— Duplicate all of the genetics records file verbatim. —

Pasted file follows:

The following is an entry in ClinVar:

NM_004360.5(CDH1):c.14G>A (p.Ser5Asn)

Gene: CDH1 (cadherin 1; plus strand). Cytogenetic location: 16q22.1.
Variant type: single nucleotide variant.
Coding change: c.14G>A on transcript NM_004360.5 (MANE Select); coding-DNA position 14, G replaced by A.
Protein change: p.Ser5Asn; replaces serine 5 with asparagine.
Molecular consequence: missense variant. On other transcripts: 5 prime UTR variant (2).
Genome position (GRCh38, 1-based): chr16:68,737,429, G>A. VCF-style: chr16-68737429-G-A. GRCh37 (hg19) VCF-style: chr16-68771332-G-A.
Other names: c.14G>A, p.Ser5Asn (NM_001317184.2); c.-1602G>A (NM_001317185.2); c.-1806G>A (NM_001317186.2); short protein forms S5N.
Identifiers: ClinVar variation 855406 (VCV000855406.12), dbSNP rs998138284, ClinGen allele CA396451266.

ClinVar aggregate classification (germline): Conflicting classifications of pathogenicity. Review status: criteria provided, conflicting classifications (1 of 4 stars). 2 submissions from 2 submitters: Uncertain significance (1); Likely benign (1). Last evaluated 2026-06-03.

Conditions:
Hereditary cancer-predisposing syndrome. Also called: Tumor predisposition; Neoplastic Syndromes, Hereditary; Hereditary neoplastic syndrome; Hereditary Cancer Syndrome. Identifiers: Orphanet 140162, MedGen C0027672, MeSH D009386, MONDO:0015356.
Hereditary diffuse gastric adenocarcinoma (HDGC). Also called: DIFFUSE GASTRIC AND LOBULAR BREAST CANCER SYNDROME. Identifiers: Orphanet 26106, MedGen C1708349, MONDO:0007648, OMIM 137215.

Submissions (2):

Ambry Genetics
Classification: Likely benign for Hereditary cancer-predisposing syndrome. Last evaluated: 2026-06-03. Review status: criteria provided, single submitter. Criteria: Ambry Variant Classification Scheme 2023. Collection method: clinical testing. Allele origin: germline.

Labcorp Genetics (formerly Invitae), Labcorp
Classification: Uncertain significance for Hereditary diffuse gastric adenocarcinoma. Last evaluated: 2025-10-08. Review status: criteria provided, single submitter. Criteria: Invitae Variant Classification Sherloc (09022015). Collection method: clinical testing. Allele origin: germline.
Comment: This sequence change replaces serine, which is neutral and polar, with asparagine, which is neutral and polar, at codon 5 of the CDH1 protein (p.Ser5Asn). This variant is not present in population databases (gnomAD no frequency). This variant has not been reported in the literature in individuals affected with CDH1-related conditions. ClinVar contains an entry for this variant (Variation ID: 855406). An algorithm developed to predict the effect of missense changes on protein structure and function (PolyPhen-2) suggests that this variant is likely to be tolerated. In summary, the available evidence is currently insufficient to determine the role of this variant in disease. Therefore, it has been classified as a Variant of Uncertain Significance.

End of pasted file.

The following is an entry in ClinVar:

NM_004360.5(CDH1):c.14G>A (p.Ser5Asn)

Gene: CDH1 (cadherin 1; plus strand). Cytogenetic location: 16q22.1.
Variant type: single nucleotide variant.
Coding change: c.14G>A on transcript NM_004360.5 (MANE Select); coding-DNA position 14, G replaced by A.
Protein change: p.Ser5Asn; replaces serine 5 with asparagine.
Molecular consequence: missense variant. On other transcripts: 5 prime UTR variant (2).
Genome position (GRCh38, 1-based): chr16:68,737,429, G>A. VCF-style: chr16-68737429-G-A. GRCh37 (hg19) VCF-style: chr16-68771332-G-A.
Other names: c.14G>A, p.Ser5Asn (NM_001317184.2); c.-1602G>A (NM_001317185.2); c.-1806G>A (NM_001317186.2); short protein forms S5N.
Identifiers: ClinVar variation 855406 (VCV000855406.12), dbSNP rs998138284, ClinGen allele CA396451266.

ClinVar aggregate classification (germline): Conflicting classifications of pathogenicity. Review status: criteria provided, conflicting classifications (1 of 4 stars). 2 submissions from 2 submitters: Uncertain significance (1); Likely benign (1). Last evaluated 2026-06-03.

Conditions:
Hereditary cancer-predisposing syndrome. Also called: Tumor predisposition; Neoplastic Syndromes, Hereditary; Hereditary neoplastic syndrome; Hereditary Cancer Syndrome. Identifiers: Orphanet 140162, MedGen C0027672, MeSH D009386, MONDO:0015356.
Hereditary diffuse gastric adenocarcinoma (HDGC). Also called: DIFFUSE GASTRIC AND LOBULAR BREAST CANCER SYNDROME. Identifiers: Orphanet 26106, MedGen C1708349, MONDO:0007648, OMIM 137215.

Submissions (2):

Ambry Genetics
Classification: Likely benign for Hereditary cancer-predisposing syndrome. Last evaluated: 2026-06-03. Review status: criteria provided, single submitter. Criteria: Ambry Variant Classification Scheme 2023. Collection method: clinical testing. Allele origin: germline.

Labcorp Genetics (formerly Invitae), Labcorp
Classification: Uncertain significance for Hereditary diffuse gastric adenocarcinoma. Last evaluated: 2025-10-08. Review status: criteria provided, single submitter. Criteria: Invitae Variant Classification Sherloc (09022015). Collection method: clinical testing. Allele origin: germline.
Comment: This sequence change replaces serine, which is neutral and polar, with asparagine, which is neutral and polar, at codon 5 of the CDH1 protein (p.Ser5Asn). This variant is not present in population databases (gnomAD no frequency). This variant has not been reported in the literature in individuals affected with CDH1-related conditions. ClinVar contains an entry for this variant (Variation ID: 855406). An algorithm developed to predict the effect of missense changes on protein structure and function (PolyPhen-2) suggests that this variant is likely to be tolerated. In summary, the available evidence is currently insufficient to determine the role of this variant in disease. Therefore, it has been classified as a Variant of Uncertain Significance.